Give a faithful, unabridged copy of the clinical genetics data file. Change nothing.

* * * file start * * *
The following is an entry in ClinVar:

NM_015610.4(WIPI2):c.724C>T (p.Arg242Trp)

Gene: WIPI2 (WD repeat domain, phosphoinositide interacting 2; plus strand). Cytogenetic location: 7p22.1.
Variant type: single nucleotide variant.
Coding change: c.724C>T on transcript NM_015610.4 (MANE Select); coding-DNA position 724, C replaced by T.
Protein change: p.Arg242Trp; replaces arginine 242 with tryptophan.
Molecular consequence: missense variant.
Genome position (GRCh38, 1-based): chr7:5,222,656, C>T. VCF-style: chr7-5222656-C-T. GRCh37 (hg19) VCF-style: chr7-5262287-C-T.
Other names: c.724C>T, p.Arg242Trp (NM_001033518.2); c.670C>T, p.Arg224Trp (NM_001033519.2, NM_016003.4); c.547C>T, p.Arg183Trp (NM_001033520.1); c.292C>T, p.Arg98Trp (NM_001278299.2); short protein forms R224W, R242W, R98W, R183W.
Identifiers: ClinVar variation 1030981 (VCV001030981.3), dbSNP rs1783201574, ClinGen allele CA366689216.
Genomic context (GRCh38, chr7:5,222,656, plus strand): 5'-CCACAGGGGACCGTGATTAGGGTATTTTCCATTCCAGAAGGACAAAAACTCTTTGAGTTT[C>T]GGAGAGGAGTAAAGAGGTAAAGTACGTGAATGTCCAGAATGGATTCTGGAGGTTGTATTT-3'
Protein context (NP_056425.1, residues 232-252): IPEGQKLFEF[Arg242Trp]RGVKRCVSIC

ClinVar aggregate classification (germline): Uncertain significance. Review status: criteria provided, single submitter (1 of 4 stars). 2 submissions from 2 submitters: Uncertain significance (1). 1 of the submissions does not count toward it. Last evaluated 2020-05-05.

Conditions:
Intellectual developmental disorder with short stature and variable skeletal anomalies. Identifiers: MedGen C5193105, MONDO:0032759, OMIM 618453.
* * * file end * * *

The following is an entry in ClinVar:

NM_015610.4(WIPI2):c.724C>T (p.Arg242Trp)

Gene: WIPI2 (WD repeat domain, phosphoinositide interacting 2; plus strand). Cytogenetic location: 7p22.1.
Variant type: single nucleotide variant.
Coding change: c.724C>T on transcript NM_015610.4 (MANE Select); coding-DNA position 724, C replaced by T.
Protein change: p.Arg242Trp; replaces arginine 242 with tryptophan.
Molecular consequence: missense variant.
Genome position (GRCh38, 1-based): chr7:5,222,656, C>T. VCF-style: chr7-5222656-C-T. GRCh37 (hg19) VCF-style: chr7-5262287-C-T.
Other names: c.724C>T, p.Arg242Trp (NM_001033518.2); c.670C>T, p.Arg224Trp (NM_001033519.2, NM_016003.4); c.547C>T, p.Arg183Trp (NM_001033520.1); c.292C>T, p.Arg98Trp (NM_001278299.2); short protein forms R224W, R242W, R98W, R183W.
Identifiers: ClinVar variation 1030981 (VCV001030981.3), dbSNP rs1783201574, ClinGen allele CA366689216.
Genomic context (GRCh38, chr7:5,222,656, plus strand): 5'-CCACAGGGGACCGTGATTAGGGTATTTTCCATTCCAGAAGGACAAAAACTCTTTGAGTTT[C>T]GGAGAGGAGTAAAGAGGTAAAGTACGTGAATGTCCAGAATGGATTCTGGAGGTTGTATTT-3'
Protein context (NP_056425.1, residues 232-252): IPEGQKLFEF[Arg242Trp]RGVKRCVSIC

ClinVar aggregate classification (germline): Uncertain significance. Review status: criteria provided, single submitter (1 of 4 stars). 2 submissions from 2 submitters: Uncertain significance (1). 1 of the submissions does not count toward it. Last evaluated 2020-05-05.

Conditions:
Intellectual developmental disorder with short stature and variable skeletal anomalies. Identifiers: MedGen C5193105, MONDO:0032759, OMIM 618453.